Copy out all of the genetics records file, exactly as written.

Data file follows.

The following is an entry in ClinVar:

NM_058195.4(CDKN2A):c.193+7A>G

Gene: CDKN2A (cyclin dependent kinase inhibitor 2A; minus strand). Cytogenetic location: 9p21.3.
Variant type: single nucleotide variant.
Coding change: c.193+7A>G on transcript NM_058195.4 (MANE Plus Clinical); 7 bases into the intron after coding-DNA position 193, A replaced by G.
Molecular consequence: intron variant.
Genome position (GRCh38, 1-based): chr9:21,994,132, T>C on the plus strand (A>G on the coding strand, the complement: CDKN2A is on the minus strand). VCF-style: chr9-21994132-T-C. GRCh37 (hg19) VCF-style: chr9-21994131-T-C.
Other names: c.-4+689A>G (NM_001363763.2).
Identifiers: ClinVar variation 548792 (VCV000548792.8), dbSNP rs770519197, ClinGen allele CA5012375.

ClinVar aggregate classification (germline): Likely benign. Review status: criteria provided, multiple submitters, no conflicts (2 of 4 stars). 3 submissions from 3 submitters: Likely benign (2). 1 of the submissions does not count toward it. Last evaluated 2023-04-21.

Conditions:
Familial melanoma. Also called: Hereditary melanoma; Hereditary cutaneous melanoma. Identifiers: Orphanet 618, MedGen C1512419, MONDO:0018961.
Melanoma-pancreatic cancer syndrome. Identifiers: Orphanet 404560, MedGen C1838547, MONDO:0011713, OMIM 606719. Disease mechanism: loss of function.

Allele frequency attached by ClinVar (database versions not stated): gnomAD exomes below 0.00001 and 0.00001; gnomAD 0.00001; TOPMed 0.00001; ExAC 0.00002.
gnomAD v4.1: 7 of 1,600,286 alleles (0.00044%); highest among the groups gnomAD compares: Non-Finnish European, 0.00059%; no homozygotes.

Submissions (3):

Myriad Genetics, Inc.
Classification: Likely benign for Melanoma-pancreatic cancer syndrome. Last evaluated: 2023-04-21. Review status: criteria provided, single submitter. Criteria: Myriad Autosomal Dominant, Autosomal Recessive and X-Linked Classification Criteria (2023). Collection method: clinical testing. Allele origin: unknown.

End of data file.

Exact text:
The following is an entry in ClinVar:

NM_058195.4(CDKN2A):c.193+7A>G

Gene: CDKN2A (cyclin dependent kinase inhibitor 2A; minus strand). Cytogenetic location: 9p21.3.
Variant type: single nucleotide variant.
Coding change: c.193+7A>G on transcript NM_058195.4 (MANE Plus Clinical); 7 bases into the intron after coding-DNA position 193, A replaced by G.
Molecular consequence: intron variant.
Genome position (GRCh38, 1-based): chr9:21,994,132, T>C on the plus strand (A>G on the coding strand, the complement: CDKN2A is on the minus strand). VCF-style: chr9-21994132-T-C. GRCh37 (hg19) VCF-style: chr9-21994131-T-C.
Other names: c.-4+689A>G (NM_001363763.2).
Identifiers: ClinVar variation 548792 (VCV000548792.8), dbSNP rs770519197, ClinGen allele CA5012375.

ClinVar aggregate classification (germline): Likely benign. Review status: criteria provided, multiple submitters, no conflicts (2 of 4 stars). 3 submissions from 3 submitters: Likely benign (2). 1 of the submissions does not count toward it. Last evaluated 2023-04-21.

Conditions:
Familial melanoma. Also called: Hereditary melanoma; Hereditary cutaneous melanoma. Identifiers: Orphanet 618, MedGen C1512419, MONDO:0018961.
Melanoma-pancreatic cancer syndrome. Identifiers: Orphanet 404560, MedGen C1838547, MONDO:0011713, OMIM 606719. Disease mechanism: loss of function.

Allele frequency attached by ClinVar (database versions not stated): gnomAD exomes below 0.00001 and 0.00001; gnomAD 0.00001; TOPMed 0.00001; ExAC 0.00002.
gnomAD v4.1: 7 of 1,600,286 alleles (0.00044%); highest among the groups gnomAD compares: Non-Finnish European, 0.00059%; no homozygotes.

Submissions (3):

Myriad Genetics, Inc.
Classification: Likely benign for Melanoma-pancreatic cancer syndrome. Last evaluated: 2023-04-21. Review status: criteria provided, single submitter. Criteria: Myriad Autosomal Dominant, Autosomal Recessive and X-Linked Classification Criteria (2023). Collection method: clinical testing. Allele origin: unknown.